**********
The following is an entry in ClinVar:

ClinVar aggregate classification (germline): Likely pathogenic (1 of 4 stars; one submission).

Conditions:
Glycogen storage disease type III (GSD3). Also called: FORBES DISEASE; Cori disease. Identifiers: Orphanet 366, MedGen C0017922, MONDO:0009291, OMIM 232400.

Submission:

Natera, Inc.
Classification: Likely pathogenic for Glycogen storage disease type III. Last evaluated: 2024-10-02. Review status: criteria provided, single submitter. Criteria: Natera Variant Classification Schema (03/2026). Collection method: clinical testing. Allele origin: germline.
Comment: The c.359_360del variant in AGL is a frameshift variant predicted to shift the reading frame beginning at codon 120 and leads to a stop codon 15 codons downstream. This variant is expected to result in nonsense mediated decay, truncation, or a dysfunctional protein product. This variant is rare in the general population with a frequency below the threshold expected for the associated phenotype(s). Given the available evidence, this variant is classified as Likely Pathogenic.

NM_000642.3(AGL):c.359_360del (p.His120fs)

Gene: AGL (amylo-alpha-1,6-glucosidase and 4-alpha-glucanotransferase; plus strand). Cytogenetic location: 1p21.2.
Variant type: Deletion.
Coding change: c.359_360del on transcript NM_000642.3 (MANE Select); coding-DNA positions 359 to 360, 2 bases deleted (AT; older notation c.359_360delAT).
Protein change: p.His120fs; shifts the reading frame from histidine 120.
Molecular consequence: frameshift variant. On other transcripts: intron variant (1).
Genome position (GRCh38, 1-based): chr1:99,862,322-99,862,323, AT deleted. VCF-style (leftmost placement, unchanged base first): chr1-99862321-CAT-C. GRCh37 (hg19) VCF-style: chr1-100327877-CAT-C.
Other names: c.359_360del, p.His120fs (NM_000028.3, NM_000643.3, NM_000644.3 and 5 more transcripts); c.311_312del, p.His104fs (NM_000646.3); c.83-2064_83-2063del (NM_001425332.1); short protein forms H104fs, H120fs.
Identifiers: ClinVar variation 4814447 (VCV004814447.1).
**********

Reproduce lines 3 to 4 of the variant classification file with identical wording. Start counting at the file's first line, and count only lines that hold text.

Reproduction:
Conditions:
Glycogen storage disease type III (GSD3). Also called: FORBES DISEASE; Cori disease. Identifiers: Orphanet 366, MedGen C0017922, MONDO:0009291, OMIM 232400.